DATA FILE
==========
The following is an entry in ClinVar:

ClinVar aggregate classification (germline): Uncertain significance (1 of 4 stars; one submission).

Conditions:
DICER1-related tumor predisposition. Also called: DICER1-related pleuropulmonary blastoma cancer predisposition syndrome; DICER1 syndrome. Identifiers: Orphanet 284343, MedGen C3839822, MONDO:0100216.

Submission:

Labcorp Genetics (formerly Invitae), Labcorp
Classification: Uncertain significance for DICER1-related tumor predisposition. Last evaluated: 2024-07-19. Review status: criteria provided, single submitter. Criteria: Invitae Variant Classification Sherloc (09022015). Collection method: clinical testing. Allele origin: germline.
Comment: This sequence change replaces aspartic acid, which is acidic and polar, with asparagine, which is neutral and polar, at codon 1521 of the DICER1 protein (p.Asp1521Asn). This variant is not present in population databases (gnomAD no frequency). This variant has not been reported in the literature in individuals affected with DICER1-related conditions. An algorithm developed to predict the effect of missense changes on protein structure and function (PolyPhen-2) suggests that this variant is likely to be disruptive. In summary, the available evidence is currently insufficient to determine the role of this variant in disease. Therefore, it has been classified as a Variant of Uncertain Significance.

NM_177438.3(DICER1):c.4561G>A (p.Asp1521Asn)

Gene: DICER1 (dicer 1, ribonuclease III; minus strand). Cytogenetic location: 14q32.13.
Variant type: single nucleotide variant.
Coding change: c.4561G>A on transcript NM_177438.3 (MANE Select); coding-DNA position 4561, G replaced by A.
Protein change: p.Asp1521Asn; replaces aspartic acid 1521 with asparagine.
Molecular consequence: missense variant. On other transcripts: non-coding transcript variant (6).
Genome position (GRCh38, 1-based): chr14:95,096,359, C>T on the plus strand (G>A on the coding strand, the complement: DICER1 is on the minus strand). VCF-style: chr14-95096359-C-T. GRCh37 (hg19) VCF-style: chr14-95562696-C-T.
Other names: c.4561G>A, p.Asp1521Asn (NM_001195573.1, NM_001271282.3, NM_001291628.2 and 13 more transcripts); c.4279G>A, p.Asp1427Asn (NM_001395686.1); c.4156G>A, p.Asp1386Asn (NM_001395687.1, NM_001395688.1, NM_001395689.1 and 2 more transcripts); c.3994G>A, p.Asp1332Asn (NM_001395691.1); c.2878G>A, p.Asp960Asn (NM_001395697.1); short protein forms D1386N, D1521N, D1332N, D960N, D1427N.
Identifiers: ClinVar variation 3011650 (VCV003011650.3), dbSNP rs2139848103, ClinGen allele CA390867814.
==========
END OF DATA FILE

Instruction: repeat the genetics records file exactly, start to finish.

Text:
The following is an entry in ClinVar:

ClinVar aggregate classification (germline): Uncertain significance (1 of 4 stars; one submission).

Conditions:
DICER1-related tumor predisposition. Also called: DICER1-related pleuropulmonary blastoma cancer predisposition syndrome; DICER1 syndrome. Identifiers: Orphanet 284343, MedGen C3839822, MONDO:0100216.

Submission:

Labcorp Genetics (formerly Invitae), Labcorp
Classification: Uncertain significance for DICER1-related tumor predisposition. Last evaluated: 2024-07-19. Review status: criteria provided, single submitter. Criteria: Invitae Variant Classification Sherloc (09022015). Collection method: clinical testing. Allele origin: germline.
Comment: This sequence change replaces aspartic acid, which is acidic and polar, with asparagine, which is neutral and polar, at codon 1521 of the DICER1 protein (p.Asp1521Asn). This variant is not present in population databases (gnomAD no frequency). This variant has not been reported in the literature in individuals affected with DICER1-related conditions. An algorithm developed to predict the effect of missense changes on protein structure and function (PolyPhen-2) suggests that this variant is likely to be disruptive. In summary, the available evidence is currently insufficient to determine the role of this variant in disease. Therefore, it has been classified as a Variant of Uncertain Significance.

NM_177438.3(DICER1):c.4561G>A (p.Asp1521Asn)

Gene: DICER1 (dicer 1, ribonuclease III; minus strand). Cytogenetic location: 14q32.13.
Variant type: single nucleotide variant.
Coding change: c.4561G>A on transcript NM_177438.3 (MANE Select); coding-DNA position 4561, G replaced by A.
Protein change: p.Asp1521Asn; replaces aspartic acid 1521 with asparagine.
Molecular consequence: missense variant. On other transcripts: non-coding transcript variant (6).
Genome position (GRCh38, 1-based): chr14:95,096,359, C>T on the plus strand (G>A on the coding strand, the complement: DICER1 is on the minus strand). VCF-style: chr14-95096359-C-T. GRCh37 (hg19) VCF-style: chr14-95562696-C-T.
Other names: c.4561G>A, p.Asp1521Asn (NM_001195573.1, NM_001271282.3, NM_001291628.2 and 13 more transcripts); c.4279G>A, p.Asp1427Asn (NM_001395686.1); c.4156G>A, p.Asp1386Asn (NM_001395687.1, NM_001395688.1, NM_001395689.1 and 2 more transcripts); c.3994G>A, p.Asp1332Asn (NM_001395691.1); c.2878G>A, p.Asp960Asn (NM_001395697.1); short protein forms D1386N, D1521N, D1332N, D960N, D1427N.
Identifiers: ClinVar variation 3011650 (VCV003011650.3), dbSNP rs2139848103, ClinGen allele CA390867814.